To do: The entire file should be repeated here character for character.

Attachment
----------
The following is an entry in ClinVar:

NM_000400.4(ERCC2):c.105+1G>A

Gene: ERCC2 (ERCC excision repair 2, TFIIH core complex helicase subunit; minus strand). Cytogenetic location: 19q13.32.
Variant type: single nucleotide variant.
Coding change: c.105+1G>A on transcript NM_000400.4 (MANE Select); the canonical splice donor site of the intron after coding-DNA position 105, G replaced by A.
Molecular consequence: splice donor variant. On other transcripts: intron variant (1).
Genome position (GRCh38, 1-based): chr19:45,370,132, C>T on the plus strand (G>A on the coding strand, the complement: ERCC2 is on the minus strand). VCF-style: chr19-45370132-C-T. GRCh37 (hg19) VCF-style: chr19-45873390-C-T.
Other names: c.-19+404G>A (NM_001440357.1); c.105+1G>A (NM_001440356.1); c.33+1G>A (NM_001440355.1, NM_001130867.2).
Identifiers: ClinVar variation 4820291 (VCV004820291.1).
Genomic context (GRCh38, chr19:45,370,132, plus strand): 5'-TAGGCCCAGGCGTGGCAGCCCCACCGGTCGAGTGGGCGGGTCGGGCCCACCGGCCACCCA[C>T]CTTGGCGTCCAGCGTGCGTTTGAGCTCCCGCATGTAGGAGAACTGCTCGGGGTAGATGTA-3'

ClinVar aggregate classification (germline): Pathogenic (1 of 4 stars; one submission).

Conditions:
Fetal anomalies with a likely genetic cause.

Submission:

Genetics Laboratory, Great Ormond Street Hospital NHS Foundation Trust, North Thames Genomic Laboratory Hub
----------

The following is an entry in ClinVar:

NM_000400.4(ERCC2):c.105+1G>A

Gene: ERCC2 (ERCC excision repair 2, TFIIH core complex helicase subunit; minus strand). Cytogenetic location: 19q13.32.
Variant type: single nucleotide variant.
Coding change: c.105+1G>A on transcript NM_000400.4 (MANE Select); the canonical splice donor site of the intron after coding-DNA position 105, G replaced by A.
Molecular consequence: splice donor variant. On other transcripts: intron variant (1).
Genome position (GRCh38, 1-based): chr19:45,370,132, C>T on the plus strand (G>A on the coding strand, the complement: ERCC2 is on the minus strand). VCF-style: chr19-45370132-C-T. GRCh37 (hg19) VCF-style: chr19-45873390-C-T.
Other names: c.-19+404G>A (NM_001440357.1); c.105+1G>A (NM_001440356.1); c.33+1G>A (NM_001440355.1, NM_001130867.2).
Identifiers: ClinVar variation 4820291 (VCV004820291.1).
Genomic context (GRCh38, chr19:45,370,132, plus strand): 5'-TAGGCCCAGGCGTGGCAGCCCCACCGGTCGAGTGGGCGGGTCGGGCCCACCGGCCACCCA[C>T]CTTGGCGTCCAGCGTGCGTTTGAGCTCCCGCATGTAGGAGAACTGCTCGGGGTAGATGTA-3'

ClinVar aggregate classification (germline): Pathogenic (1 of 4 stars; one submission).

Conditions:
Fetal anomalies with a likely genetic cause.

Submission:

Genetics Laboratory, Great Ormond Street Hospital NHS Foundation Trust, North Thames Genomic Laboratory Hub